Here is one of the most common questions we are asked at Wampler Pedals - "Can I run this pedal at 18v"?
As you may already know, I'm not one of the engineers in the company, I'm more on the marketing side so this post is not going to be full of nerd stuff, just the basics - I hope it will be everything you need to answer your questions about the amount of power you stick into your favourite Wampler to make it sound the best it can for you.
During the design stage of every Wampler, it is all done via a power adapter that is giving out a steady 9v. So, if you want to hear what Brian hears - take a telecaster, take a pedal, power it via a 9v supply and plug it into a Fender style amp (obviously, he uses other guitars and amps in the testing stage but these are the main reference point for him). To be honest, whenever I receive a new Wampler, that's what I always do. I try to hear it as he does, then I carry on to make it work for me with my preferred gear.
So, what is the actual benefit of running your pedal at a higher voltage? Firstly, you'll get an increase of overall volume - the output goes up (great when you are using your pedals to slam into the preamp of your amp to get more power and balls). Secondly, you'll get an increase of clean headroom. So, if you favourite dirt pedal is breaking up a little too quickly for you and you need the sweep to be a little more gradual, try putting the voltage up. As a reference point, when Tom Quayle is recording, he tends to run his Dual Fusion at 18v so he can have more control over the amount of gain.
There are certain types of pedal that don't like the voltage being increased from 9v. For example, the fuzz circuits in the Wampler range. So, the Velvet Fuzz and the Triple Wreck should be run at 9v (you can run the Triple Wreck at 18v but the boost control will sound absolutely awful). The Tumnus will be extremely unhappy if you try to put 18v into it as well. Part of that famous circuit is a thing called a charge pump that increases the voltage to 18v internally, it's one of the reasons the pedal has such a responsive sweep across the gain control. So, if you put 18v into the Tumnus, it will literally melt down!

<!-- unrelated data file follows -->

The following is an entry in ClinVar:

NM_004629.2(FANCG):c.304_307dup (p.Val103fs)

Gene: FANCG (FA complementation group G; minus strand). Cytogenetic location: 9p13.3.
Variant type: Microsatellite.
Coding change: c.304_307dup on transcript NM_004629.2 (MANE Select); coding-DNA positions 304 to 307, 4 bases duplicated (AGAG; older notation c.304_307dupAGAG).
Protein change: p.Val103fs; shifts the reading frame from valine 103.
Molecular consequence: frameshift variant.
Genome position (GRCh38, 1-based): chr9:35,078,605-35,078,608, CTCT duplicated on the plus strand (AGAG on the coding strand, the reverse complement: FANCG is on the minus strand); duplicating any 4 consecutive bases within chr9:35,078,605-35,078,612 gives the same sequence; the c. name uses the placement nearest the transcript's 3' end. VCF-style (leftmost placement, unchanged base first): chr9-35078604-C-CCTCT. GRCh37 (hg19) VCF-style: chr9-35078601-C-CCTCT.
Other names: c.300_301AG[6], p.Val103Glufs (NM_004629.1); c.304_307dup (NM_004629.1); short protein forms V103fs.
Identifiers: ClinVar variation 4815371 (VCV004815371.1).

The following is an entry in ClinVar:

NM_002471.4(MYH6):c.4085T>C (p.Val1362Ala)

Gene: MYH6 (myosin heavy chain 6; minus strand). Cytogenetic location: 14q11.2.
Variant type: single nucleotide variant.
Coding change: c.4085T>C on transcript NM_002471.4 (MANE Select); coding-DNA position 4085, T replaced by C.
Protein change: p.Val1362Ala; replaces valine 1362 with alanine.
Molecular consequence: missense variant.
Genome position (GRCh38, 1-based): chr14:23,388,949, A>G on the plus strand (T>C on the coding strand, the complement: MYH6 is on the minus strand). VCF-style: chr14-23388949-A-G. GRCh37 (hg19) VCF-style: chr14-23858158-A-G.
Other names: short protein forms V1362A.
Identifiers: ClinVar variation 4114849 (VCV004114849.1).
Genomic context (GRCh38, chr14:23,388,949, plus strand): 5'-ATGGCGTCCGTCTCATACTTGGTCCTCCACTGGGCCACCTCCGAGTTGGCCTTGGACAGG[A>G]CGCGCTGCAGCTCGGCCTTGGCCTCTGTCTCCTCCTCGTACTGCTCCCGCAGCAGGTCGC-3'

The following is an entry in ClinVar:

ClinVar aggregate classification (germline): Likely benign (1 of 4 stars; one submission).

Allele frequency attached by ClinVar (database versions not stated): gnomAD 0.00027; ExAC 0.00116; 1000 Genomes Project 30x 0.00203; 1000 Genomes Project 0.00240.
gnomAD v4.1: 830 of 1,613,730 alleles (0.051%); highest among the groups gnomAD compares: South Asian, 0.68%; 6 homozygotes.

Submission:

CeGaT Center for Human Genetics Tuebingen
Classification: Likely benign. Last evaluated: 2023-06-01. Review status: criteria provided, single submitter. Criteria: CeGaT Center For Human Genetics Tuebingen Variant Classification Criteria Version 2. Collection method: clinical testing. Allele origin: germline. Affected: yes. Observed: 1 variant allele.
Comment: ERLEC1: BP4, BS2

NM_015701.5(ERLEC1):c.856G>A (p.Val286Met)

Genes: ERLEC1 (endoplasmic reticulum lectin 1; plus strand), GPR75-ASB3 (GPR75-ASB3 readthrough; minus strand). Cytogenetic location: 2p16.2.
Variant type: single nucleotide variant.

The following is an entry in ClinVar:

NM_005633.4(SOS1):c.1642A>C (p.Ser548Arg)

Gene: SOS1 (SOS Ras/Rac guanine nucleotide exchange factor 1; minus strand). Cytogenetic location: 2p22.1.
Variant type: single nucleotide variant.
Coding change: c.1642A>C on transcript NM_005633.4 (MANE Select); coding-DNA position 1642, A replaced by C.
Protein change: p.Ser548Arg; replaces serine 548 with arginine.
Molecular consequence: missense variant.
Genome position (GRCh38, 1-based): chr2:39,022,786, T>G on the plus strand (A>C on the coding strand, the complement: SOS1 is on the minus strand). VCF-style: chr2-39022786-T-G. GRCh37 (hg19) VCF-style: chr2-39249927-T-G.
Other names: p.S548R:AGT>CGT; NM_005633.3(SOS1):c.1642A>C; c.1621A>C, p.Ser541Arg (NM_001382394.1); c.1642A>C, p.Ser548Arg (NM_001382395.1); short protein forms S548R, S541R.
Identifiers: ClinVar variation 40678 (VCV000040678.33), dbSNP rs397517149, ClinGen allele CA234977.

- a quick note on Tumnus and other circuits like it, although you should always separate and isolate your analogue pedals from your digital when using a power supply, this is all the more relevant with pedals like the Tumnus. If you put a pedal like the TimeLine daisy chained to the Tumnus you get some really interesting, and not in a good way, noises come from it. There have been countless forum posts about this over the years! As a reference point, when Max wires up the boards for trade shows, he uses the Voodoo Labs Pedal Power 2. Over here in the UK, I use the Carl Martin Pro Power 2. Each one performs perfectly and gives us consistent isolated power for the entire board.
Obviously, the benefits of running 18v is pointless one some pedals, for example, those with a digital element. Although most of our Faux range and the Latitudes have protections built in within them, you shouldn't run them any higher than the standard 9v. From the conversations I've had with Brian and Justin over the years, the actual circuits of these pedals run somewhere between 3.5v and 5v - the 9v input is brought down to the level they need to perform consistently. A lot of power supplies claim to be 9v but there is a small amount of difference in each one, so we bring them down to the level that will be perfect and completely regulated.
So, the list is this: The following are safe to run between 9v and 18v for an increase in clean headroom and increased output:
- Paisley Drive, Hot Wired, Dual Fusion, Black '65, Tweed '57, Plexi Drive (including the Deluxe), Thirty Something, Euphoria, Low Blow, Sovereign, cataPulp, Pinnacle(s), SLOstortion, Clarksdale, Triple Wreck (although the boost will sound terrible if you do) - Also included in here are some discontinued models: Plextortion, Cranked AC and OD, SuperPlex etc.
Can run at 18v, but all your get is an increase in volume:
- Ego Compressor and dB+
Please don't do it, nothing good will become of you doing it. Remember, 9v only unless you want to literally destroy the circuit within:
- Velvet Fuzz and Tumnus
You can do it, but it's pointless because Brian and Justin are waaaay too clever:
- Faux Tape Echo, Faux Spring Reverb, Faux Analog Echo, Latitude(s).
So, enjoy your pedals, enjoy tweaking them and enjoy seeing what the difference in power makes to them, but please, only do it to the ones that can take it!
*addition - if your pedal states "9-18v" on the casing (or manual), as a general rule this means that the pedal is OK to run between 9 and 18 volts, not either 9 or 18. You can count on every Wampler Pedals to follow this rule, but you should check with other manufacturers before doing so on their pedals.